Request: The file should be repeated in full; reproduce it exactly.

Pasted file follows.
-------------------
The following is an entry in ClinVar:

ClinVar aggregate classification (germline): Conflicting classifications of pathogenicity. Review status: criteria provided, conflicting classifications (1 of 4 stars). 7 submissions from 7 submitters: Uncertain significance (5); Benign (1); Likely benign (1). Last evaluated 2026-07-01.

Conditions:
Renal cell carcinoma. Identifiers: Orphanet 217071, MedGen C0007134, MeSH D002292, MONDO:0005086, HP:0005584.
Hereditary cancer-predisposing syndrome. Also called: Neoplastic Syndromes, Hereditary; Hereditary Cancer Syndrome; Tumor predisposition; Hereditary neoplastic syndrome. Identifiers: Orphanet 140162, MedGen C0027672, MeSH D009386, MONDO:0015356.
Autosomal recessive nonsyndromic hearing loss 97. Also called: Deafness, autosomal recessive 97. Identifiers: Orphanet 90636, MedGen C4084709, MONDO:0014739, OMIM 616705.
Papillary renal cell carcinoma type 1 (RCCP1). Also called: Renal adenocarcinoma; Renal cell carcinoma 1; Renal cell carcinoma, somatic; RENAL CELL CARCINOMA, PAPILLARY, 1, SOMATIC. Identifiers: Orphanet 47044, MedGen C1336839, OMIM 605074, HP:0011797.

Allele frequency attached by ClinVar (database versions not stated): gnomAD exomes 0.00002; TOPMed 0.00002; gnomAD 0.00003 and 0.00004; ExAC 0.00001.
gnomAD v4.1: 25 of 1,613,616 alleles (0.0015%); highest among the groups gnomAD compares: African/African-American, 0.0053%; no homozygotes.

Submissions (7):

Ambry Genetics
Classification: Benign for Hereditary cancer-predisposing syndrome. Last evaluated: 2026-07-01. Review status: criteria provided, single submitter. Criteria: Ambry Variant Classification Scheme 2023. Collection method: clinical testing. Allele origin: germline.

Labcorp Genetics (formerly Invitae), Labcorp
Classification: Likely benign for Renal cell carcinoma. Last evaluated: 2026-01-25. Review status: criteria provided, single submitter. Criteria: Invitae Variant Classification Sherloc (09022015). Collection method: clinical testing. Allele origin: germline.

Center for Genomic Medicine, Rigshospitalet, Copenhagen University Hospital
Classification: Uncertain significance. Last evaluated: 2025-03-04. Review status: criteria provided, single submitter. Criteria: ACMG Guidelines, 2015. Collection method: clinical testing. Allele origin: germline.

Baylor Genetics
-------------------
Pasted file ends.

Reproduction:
The following is an entry in ClinVar:

ClinVar aggregate classification (germline): Conflicting classifications of pathogenicity. Review status: criteria provided, conflicting classifications (1 of 4 stars). 7 submissions from 7 submitters: Uncertain significance (5); Benign (1); Likely benign (1). Last evaluated 2026-07-01.

Conditions:
Renal cell carcinoma. Identifiers: Orphanet 217071, MedGen C0007134, MeSH D002292, MONDO:0005086, HP:0005584.
Hereditary cancer-predisposing syndrome. Also called: Neoplastic Syndromes, Hereditary; Hereditary Cancer Syndrome; Tumor predisposition; Hereditary neoplastic syndrome. Identifiers: Orphanet 140162, MedGen C0027672, MeSH D009386, MONDO:0015356.
Autosomal recessive nonsyndromic hearing loss 97. Also called: Deafness, autosomal recessive 97. Identifiers: Orphanet 90636, MedGen C4084709, MONDO:0014739, OMIM 616705.
Papillary renal cell carcinoma type 1 (RCCP1). Also called: Renal adenocarcinoma; Renal cell carcinoma 1; Renal cell carcinoma, somatic; RENAL CELL CARCINOMA, PAPILLARY, 1, SOMATIC. Identifiers: Orphanet 47044, MedGen C1336839, OMIM 605074, HP:0011797.

Allele frequency attached by ClinVar (database versions not stated): gnomAD exomes 0.00002; TOPMed 0.00002; gnomAD 0.00003 and 0.00004; ExAC 0.00001.
gnomAD v4.1: 25 of 1,613,616 alleles (0.0015%); highest among the groups gnomAD compares: African/African-American, 0.0053%; no homozygotes.

Submissions (7):

Ambry Genetics
Classification: Benign for Hereditary cancer-predisposing syndrome. Last evaluated: 2026-07-01. Review status: criteria provided, single submitter. Criteria: Ambry Variant Classification Scheme 2023. Collection method: clinical testing. Allele origin: germline.

Labcorp Genetics (formerly Invitae), Labcorp
Classification: Likely benign for Renal cell carcinoma. Last evaluated: 2026-01-25. Review status: criteria provided, single submitter. Criteria: Invitae Variant Classification Sherloc (09022015). Collection method: clinical testing. Allele origin: germline.

Center for Genomic Medicine, Rigshospitalet, Copenhagen University Hospital
Classification: Uncertain significance. Last evaluated: 2025-03-04. Review status: criteria provided, single submitter. Criteria: ACMG Guidelines, 2015. Collection method: clinical testing. Allele origin: germline.

Baylor Genetics